Religion and Philosophy teacher Emma-Claire Sunday is new to Lawrenceville this year, but she’s already excited to be immersed in her student’s lives. What courses would she take if she were a Lawrentian? What would she like every prospective student to know about Lawrenceville? Find out this and more in 5 Questions 4, the School’s sometimes serious, sometimes funny, quick take interview with Lawrenceville students and faculty.
If you would like to participate in 5 Questions 4 – or nominate someone for an interview – please email firstname.lastname@example.org.
How does being involved in so many aspects of a Lawrentian’s school life (teacher, coach, club advisor, House team, etc.) help you make the Lawrenceville experience better for each student?
I come from an outdoor education and summer camp background, where everyone is committed to living and working in an intentional community. This made for a smooth transition to Lawrenceville, where faculty get to know and nurture not just a student's academic life, but their hobbies, their hopes, their internal struggles, and their big life milestones. Being involved in a holistic way like this makes Lawrenceville an environment where a student's whole personhood is affirmed and celebrated.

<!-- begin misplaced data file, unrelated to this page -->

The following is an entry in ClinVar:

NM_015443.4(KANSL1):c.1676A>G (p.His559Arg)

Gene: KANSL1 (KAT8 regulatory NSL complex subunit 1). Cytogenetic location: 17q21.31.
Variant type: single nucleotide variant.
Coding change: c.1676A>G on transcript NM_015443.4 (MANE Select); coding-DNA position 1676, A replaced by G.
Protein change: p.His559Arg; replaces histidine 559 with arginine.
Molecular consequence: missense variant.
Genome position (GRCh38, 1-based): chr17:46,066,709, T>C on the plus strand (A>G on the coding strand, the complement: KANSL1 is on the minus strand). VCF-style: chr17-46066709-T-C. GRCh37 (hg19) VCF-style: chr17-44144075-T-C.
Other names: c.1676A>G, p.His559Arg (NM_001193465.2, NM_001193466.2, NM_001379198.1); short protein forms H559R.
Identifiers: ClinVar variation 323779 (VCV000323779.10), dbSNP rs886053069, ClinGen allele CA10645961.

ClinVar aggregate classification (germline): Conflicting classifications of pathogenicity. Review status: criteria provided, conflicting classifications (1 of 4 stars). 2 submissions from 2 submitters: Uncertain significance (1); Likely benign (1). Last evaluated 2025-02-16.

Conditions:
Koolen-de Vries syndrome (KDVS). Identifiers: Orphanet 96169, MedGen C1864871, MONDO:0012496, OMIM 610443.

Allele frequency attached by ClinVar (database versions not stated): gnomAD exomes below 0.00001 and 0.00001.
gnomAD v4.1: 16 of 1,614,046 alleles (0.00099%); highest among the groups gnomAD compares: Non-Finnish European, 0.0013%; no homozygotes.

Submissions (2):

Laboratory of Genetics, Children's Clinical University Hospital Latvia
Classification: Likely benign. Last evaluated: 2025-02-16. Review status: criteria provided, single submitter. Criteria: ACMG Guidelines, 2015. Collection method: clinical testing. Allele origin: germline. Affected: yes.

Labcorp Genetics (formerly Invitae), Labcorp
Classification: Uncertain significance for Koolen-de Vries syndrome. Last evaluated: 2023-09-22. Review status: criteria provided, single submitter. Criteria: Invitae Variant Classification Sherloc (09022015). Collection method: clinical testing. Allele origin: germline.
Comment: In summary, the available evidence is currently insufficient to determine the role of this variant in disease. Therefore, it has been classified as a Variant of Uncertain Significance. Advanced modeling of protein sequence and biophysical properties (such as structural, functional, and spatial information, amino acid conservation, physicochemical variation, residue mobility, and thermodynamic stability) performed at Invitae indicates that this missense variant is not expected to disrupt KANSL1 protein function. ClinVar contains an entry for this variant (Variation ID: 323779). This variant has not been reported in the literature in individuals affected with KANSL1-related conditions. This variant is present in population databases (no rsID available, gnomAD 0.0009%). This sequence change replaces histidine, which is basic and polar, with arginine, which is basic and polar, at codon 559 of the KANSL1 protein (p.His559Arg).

What would you like every prospective student to know about the School?
There are classes here that you can't find anywhere else. A big reason why I wanted to work at the Lawrenceville School is because teachers are encouraged to develop bold new courses and reimagine what is possible in the classroom. As a student here, you'll be in an environment where exciting courses are always being pitched and implemented, courses entirely unique to the Lawrenceville community.
What Lawrenceville class would you like to take?
Botany & Boatbuilding, Radical Love in African American Literature, and Mythological Theatre: Gods, Heroes, and Monsters
If you could be part of a Harkness discussion with any three figures from history, who would you choose?
I come from a long line of educators, everything from college presidents to Quaker schoolhouse teachers. I would love to invite three of my ancestors from three different centuries to talk about how teaching styles and classroom instruction have changed throughout American history!
What book inspired you to think differently or do something out of your comfort zone?
I haven't been the same since reading “Braiding Sweetgrass” by Robin Wall Kimmerer. Her approach to ecology and sustainability blends the scientific with the sacred, and she encourages in each reader a deeper appreciation for the world around them that is grounded in Indigenous wisdom and communal well-being.
For additional information, contact Lisa M. Gillard H'17, director of public relations, at email@example.com.